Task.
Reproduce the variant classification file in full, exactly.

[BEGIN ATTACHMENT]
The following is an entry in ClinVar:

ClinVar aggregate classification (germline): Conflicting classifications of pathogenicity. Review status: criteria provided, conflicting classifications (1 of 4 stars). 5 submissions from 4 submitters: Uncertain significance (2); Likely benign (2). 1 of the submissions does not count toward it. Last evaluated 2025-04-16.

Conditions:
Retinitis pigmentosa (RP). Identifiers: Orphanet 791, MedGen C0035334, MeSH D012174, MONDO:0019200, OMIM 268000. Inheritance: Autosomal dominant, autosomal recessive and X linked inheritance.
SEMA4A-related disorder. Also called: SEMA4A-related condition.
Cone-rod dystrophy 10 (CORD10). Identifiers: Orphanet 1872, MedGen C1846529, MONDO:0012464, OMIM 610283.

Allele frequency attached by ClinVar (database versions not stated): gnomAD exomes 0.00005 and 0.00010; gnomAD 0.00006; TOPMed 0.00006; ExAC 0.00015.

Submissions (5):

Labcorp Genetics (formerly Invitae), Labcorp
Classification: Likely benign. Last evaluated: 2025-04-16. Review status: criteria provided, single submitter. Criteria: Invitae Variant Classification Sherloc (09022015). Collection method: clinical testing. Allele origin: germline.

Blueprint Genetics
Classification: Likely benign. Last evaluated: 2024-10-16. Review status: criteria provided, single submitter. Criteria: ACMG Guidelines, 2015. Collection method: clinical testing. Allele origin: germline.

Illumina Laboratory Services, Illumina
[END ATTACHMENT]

The following is an entry in ClinVar:

ClinVar aggregate classification (germline): Conflicting classifications of pathogenicity. Review status: criteria provided, conflicting classifications (1 of 4 stars). 5 submissions from 4 submitters: Uncertain significance (2); Likely benign (2). 1 of the submissions does not count toward it. Last evaluated 2025-04-16.

Conditions:
Retinitis pigmentosa (RP). Identifiers: Orphanet 791, MedGen C0035334, MeSH D012174, MONDO:0019200, OMIM 268000. Inheritance: Autosomal dominant, autosomal recessive and X linked inheritance.
SEMA4A-related disorder. Also called: SEMA4A-related condition.
Cone-rod dystrophy 10 (CORD10). Identifiers: Orphanet 1872, MedGen C1846529, MONDO:0012464, OMIM 610283.

Allele frequency attached by ClinVar (database versions not stated): gnomAD exomes 0.00005 and 0.00010; gnomAD 0.00006; TOPMed 0.00006; ExAC 0.00015.

Submissions (5):

Labcorp Genetics (formerly Invitae), Labcorp
Classification: Likely benign. Last evaluated: 2025-04-16. Review status: criteria provided, single submitter. Criteria: Invitae Variant Classification Sherloc (09022015). Collection method: clinical testing. Allele origin: germline.

Blueprint Genetics
Classification: Likely benign. Last evaluated: 2024-10-16. Review status: criteria provided, single submitter. Criteria: ACMG Guidelines, 2015. Collection method: clinical testing. Allele origin: germline.

Illumina Laboratory Services, Illumina